By Joy Burkhard, MBA
Founder, 2020 Mom
We had the opportunity to pull leaders in the field together to review the draft USPSTF recommendation. To learn what was discussed read more here.
It has now become more well known that maternal mental health disorders are the most common complication of pregnancy and childbirth.
In 2017, after the American College of Obstetrics and Gynecology (ACOG) overturned its position to recommend screening for maternal depression, the United States Preventive Service Task Force (USPSTF) changed its position to now recommend maternal depression screening.
Now, in 2019, the USPSTF released one of the firsts of its kind, a recommendation for a clinical intervention to prevent a potential disorder, not just screen for it retrospectively. The disorder? Maternal depression. The recommendation was published in on the USPSTF website and in the Journal of American Medical Association (JAMA) Network.
What is the USPSTF?
It’s important to note what the USPSTF (“The Task Force”) is and why the recommendations of its clinicians matters. The Task Force is an independent panel of experts in primary care that reviews evidence to develop recommendations for clinical screening and preventive services. The 2010 Affordable Care Act requires insurers to cover at no cost to patients, recommendations with substantial or moderate (A or B respectively) net benefit.
What the Task Force Found (and didn’t find):
The Task Force found convincing evidence (grade B) that counseling interventions, such as cognitive behavioral therapy (CBT) and interpersonal therapy (IPT), are effective in preventing perinatal depression.
Interestingly, they didn’t issue a recommendation to provide the following preventive interventions (suggesting there either wasn’t enough evidence or the evidence didn’t support these interventions): Physical activity, education, supportive interventions, and other behavioral interventions, such as infant sleep training and expressive writing. Pharmacological approaches, including the use of nortriptyline, sertraline, and omega-3 fatty acids, were also not recommended (as either A or B) interventions to prevent maternal depression.
Only counseling demonstrated enough scientific evidence of preventive benefit. The report calls for health providers to seek out women with certain risk factors and guide them to the types of counseling programs that can be effective in preventing depression.
How Do Providers Identify Who Should Receive Preventive Counseling?
According to the Task Force, “clinical risk factors that may be associated with development of perinatal depression” include:
Personal or family history of depression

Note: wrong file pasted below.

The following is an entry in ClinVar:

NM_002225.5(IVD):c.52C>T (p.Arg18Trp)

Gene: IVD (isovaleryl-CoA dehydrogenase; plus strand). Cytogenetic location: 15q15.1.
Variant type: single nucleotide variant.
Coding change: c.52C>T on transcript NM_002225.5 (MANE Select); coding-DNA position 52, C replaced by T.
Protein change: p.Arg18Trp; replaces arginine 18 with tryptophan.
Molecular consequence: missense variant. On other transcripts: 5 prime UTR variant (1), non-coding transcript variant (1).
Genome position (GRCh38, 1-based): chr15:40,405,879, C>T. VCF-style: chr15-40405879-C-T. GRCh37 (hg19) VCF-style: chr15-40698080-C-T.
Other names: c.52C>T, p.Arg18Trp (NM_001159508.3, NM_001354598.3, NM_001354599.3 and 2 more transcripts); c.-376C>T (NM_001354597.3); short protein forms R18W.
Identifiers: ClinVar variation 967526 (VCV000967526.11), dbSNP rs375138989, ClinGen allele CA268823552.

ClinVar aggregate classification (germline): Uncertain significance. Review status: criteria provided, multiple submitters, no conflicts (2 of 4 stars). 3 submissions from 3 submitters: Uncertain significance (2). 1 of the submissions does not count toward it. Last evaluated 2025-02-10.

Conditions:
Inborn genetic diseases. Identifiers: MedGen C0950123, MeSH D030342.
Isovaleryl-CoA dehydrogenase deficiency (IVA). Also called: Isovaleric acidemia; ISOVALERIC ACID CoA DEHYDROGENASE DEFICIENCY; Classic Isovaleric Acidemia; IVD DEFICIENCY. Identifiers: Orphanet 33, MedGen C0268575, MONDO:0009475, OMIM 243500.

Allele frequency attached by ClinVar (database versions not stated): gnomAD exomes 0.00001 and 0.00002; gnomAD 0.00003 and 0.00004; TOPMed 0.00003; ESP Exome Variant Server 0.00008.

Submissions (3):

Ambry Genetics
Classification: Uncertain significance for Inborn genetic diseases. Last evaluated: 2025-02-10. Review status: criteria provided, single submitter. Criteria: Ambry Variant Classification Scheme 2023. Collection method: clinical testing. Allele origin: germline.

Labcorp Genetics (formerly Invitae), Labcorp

History of sexual abuse
Current stressful life events (housing move, job change, key change in relationship status, etc.)
Diabetes or gestational diabetes
Complications during pregnancy (premature contractions, hyperemesis)
Lack of family/social support
The Task Force also goes on to note “There are limited data on the best way to identify women at increased risk for perinatal depression...A pragmatic approach would be to provide counseling interventions to women with one or more of the following:
Personal history of depression
Current depression symptoms that do not reach diagnostic threshold
Low income, young, or single parenthood
With that in mind, a tool like the following, could be used to identify risk and be aptly named “Maternal Depression Risk Assessment.”
Will This Make an Immediate Difference?
The kicker as usual is that a woman is still at the mercy of her primary care provider (which includes her obstetric provider) to be screened/referred. There is no federal requirement that PCPs/obstetricans actually provide recommended screenings. As most women who are suffering from maternal mental health (MMH) disorders aren’t being screened by their PCPs/obstetricians, it’s also unlikely this recommendation will have any short term effect outside of progressive health systems.
We Have Learned That This Never Happens Overnight. So What Does it Take?
First and foremost, we must build up treatment which starts with adequate insurance reimbursement to mental health providers and adequate reimbursement for PCP/obstetric providers who deliver brief CBT / IPT. Workforce development incentives are also necessary to recruit new clinicians into the field in order to address mental health shortages.
Second, even with referral pathways, PCPs and obstetricians are very busy and adding routine screening of patients could take a decade or more without active pressure to adopt the guidelines (AHRQ).
Things like the following will help:
Practices modifying electronic medical record questions prompting the provider to assess risk;
Insurers reimbursing for and measuring screening (on a fee for service basis vs. a flat rate “global capitation” for all maternity care);
Employers/state medicaid agencies asking insurers to create and report on MMH quality improvement programs and case management/care coordination programs.
There is much work to do, but we will get there.
2020 Mom is committed to working with stakeholders and advocates and won’t stop until there is evidence the entire U.S. healthcare system has prioritized this work.